The meat-free category could be set to face a major shake-up, if Nestlé has anything to do with it.

That’s the message from the fmcg giant, which this week unveiled plans for a swathe of plant-based NPD, including vegan egg, shrimp and fish alternatives

It comes after Nestlé recently announced its intentions to explore cultured meat, with the supplier working with “several external partners and startups” to develop its capability. 

And it’s not stopping at meat alternatives. Having already rolled out a vegan Kit Kat and a vegan version of Carnation condensed milk, Nestlé plans to ultimately offer a plant-based extension for all its brands, spanning nearly every category of fmcg. 

Nestlé has also recently shaken up its NPD development process, with an eye on being able to trial products on shelf just six months from conception.

According to its CTO Stefan Palzer, 10% of the business’ R&D resources are now focused solely on plant-based, with a legion of scientists working to make sure its launches are ahead of the market in terms of taste, texture and nutrition.

Nestlé CEO Mark Schneider was bullish about the new plant-based strategy, declaring this week: “The only true data is real people spending real money on a real product and then liking it and purchasing it again.” 

All of which is sure to be watched closely by the established leaders of the meat-free category in the UK.

It’s fair to say the likes of Nestlé have not been at the forefront of plant-based innovation in the UK, where the charge has been led over recent years by agile, smaller – and more premium – brands such as Beyond Meat, Meatless Farm, Moving Mountains, and This.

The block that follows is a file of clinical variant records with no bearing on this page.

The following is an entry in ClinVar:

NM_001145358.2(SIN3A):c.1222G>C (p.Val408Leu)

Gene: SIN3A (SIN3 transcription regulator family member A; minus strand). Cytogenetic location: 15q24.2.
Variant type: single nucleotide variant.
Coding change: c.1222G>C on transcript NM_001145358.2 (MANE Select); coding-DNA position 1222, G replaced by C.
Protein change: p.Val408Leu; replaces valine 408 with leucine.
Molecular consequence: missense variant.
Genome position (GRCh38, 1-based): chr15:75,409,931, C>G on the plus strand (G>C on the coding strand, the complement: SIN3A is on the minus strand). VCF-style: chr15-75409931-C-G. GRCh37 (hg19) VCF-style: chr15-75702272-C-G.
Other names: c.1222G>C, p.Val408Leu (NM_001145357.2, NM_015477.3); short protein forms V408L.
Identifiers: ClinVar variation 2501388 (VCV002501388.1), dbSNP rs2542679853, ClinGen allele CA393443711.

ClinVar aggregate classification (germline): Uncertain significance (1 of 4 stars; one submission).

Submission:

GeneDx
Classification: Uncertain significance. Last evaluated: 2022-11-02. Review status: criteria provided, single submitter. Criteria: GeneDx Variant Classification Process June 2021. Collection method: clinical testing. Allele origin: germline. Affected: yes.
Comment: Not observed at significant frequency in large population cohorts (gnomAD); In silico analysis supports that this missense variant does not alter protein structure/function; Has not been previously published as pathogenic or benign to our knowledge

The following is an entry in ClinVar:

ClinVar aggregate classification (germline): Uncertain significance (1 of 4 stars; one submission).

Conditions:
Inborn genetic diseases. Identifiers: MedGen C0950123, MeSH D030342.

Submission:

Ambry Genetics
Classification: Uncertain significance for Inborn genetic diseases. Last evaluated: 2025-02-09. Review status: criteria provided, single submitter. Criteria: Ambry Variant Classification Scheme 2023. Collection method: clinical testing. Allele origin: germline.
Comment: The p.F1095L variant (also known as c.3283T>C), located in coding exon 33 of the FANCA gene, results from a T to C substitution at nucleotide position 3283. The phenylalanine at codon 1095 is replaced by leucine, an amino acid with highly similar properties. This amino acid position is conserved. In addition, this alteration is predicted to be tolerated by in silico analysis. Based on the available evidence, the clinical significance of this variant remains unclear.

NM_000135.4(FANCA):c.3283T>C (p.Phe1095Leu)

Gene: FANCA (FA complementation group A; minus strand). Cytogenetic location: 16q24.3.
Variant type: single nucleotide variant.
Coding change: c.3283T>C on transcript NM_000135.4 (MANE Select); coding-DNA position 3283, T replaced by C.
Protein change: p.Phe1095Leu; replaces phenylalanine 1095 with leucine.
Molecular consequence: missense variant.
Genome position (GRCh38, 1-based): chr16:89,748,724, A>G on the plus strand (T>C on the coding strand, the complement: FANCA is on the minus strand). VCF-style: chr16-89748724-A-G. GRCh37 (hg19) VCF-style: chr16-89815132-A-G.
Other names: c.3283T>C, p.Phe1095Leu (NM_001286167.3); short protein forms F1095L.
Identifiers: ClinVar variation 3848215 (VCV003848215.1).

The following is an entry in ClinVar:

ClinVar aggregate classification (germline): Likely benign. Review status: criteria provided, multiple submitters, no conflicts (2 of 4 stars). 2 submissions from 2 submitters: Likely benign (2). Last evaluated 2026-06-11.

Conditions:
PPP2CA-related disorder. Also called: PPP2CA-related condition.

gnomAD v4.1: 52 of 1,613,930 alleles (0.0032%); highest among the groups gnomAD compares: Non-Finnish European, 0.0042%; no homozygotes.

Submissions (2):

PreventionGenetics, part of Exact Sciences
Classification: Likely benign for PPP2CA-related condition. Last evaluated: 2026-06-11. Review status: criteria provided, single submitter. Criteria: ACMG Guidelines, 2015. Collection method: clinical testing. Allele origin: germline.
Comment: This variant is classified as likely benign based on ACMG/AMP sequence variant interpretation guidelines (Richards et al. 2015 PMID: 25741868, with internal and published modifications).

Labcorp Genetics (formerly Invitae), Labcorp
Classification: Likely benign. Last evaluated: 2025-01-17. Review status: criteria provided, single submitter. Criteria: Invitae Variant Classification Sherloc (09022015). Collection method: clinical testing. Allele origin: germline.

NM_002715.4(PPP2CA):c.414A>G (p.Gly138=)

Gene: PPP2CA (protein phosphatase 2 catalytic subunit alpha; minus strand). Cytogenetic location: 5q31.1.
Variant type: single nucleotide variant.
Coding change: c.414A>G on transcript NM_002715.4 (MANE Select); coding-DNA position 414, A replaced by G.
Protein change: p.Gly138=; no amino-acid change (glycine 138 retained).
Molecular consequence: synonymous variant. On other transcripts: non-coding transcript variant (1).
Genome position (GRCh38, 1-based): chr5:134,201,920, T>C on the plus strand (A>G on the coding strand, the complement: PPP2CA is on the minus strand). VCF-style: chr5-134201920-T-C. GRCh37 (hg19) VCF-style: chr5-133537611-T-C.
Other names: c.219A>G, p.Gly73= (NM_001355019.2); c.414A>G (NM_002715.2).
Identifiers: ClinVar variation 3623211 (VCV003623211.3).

Indeed, Nestlé’s main plant-based brand, Garden Gourmet, was actually absent from UK supermarket shelves for the past two years (though it has performed strongly abroad), having been delisted by the supplier in 2019, with Nestlé admitting it had “not been as popular as we had hoped” on these shores.

Two years off the market is a lot of soul searching. But the signs suggest Nestlé has learned its lesson. The brand returned to the UK this September with a host of re-engineered SKUs and big plans to shake up the ruling order of brands. And it is convinced it has the product – and the ability to flex on price – to take the category to a whole new audience.

“We did not invent the plant-based hamburger or chicken but ours right now will meet everyone around the world when it comes to taste, mouthfeel and most importantly nutrition,” Schneider said.

Crucially, Nestlé is hoping to win shoppers over by playing up the fact its new products have significantly fewer ingredients than rivals and employ natural flavourings whenever possible – thus dodging the common criticism that plant-based products are “too processed” or contain too many complicated ingredients.

In short, “we think we are matching startups absolutely with the final quality – if you look at what some of them are using… it’s a very long list [of ingredients]”, said Palzer.

Its plant-based shrimp, for instance, are made from soy, flavoured with bell peppers, paprika and carrot, while its egg replacement contains soy protein, carrot juice and water with natural flavourings.

Plus, being a global food and drink leviathan, Nestlé has the price flexibility to battle the premium players if it wants to compete by that metric.

In any case, the message is clear from its moves this week: in the next stage of the battle for meat-free domination, Nestlé is picking the grounds it wants to fight on. Its rivals may find it a far tougher opponent this time around.